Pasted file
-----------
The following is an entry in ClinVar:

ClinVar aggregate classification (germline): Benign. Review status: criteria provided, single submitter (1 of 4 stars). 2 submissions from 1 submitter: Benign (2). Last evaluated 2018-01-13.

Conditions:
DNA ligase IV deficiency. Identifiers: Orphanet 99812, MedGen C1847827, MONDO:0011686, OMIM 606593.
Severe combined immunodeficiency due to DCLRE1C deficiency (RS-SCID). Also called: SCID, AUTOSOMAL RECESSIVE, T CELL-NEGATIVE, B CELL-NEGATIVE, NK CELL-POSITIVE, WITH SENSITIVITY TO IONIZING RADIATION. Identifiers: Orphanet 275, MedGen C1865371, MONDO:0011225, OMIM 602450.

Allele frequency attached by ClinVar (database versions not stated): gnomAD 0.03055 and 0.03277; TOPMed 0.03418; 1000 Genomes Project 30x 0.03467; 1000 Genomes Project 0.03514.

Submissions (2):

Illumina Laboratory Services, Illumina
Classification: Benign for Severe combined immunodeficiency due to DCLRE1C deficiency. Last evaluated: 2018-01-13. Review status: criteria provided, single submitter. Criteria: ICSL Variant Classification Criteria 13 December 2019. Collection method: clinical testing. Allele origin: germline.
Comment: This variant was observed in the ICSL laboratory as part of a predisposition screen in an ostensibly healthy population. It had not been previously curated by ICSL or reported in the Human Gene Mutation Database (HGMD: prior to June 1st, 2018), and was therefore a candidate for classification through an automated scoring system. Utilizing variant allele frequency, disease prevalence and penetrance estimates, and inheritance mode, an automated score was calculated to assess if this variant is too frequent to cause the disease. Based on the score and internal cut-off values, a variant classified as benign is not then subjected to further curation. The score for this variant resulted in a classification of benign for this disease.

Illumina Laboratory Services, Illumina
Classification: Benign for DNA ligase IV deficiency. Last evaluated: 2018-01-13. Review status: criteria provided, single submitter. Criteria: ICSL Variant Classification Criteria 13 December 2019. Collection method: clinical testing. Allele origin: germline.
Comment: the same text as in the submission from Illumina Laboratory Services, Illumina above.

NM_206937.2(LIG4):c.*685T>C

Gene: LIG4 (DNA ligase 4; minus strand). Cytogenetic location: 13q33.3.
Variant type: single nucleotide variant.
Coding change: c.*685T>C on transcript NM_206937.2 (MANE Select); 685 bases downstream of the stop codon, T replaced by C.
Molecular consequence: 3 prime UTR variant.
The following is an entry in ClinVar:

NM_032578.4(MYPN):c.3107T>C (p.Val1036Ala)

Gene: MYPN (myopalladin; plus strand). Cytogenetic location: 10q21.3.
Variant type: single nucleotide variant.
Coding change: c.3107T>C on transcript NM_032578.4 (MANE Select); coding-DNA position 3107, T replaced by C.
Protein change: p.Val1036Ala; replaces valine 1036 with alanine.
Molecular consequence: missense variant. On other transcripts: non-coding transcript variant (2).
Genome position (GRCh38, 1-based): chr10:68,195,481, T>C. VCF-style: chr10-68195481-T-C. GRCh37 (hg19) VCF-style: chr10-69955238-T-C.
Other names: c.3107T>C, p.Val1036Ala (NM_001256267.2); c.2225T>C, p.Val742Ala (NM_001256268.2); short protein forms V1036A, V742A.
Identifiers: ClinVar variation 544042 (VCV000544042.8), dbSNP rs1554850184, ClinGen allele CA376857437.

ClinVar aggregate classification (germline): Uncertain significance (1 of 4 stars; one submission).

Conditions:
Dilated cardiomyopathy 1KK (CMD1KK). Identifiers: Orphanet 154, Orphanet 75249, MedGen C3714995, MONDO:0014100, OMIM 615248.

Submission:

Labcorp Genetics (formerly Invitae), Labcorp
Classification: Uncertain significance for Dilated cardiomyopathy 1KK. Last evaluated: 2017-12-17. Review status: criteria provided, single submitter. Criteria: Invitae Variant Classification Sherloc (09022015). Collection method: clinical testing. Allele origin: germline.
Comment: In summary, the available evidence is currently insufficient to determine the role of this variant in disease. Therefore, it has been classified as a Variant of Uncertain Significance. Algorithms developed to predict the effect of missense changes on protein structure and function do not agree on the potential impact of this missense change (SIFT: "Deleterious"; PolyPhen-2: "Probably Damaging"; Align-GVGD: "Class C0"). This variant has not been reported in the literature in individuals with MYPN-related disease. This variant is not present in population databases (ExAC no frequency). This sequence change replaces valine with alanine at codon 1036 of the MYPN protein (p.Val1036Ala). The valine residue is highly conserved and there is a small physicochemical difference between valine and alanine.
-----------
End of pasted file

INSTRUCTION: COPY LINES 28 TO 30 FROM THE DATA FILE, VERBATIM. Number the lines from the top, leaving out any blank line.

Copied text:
Identifiers: ClinVar variation 544042 (VCV000544042.8), dbSNP rs1554850184, ClinGen allele CA376857437.

ClinVar aggregate classification (germline): Uncertain significance (1 of 4 stars; one submission).

Conditions: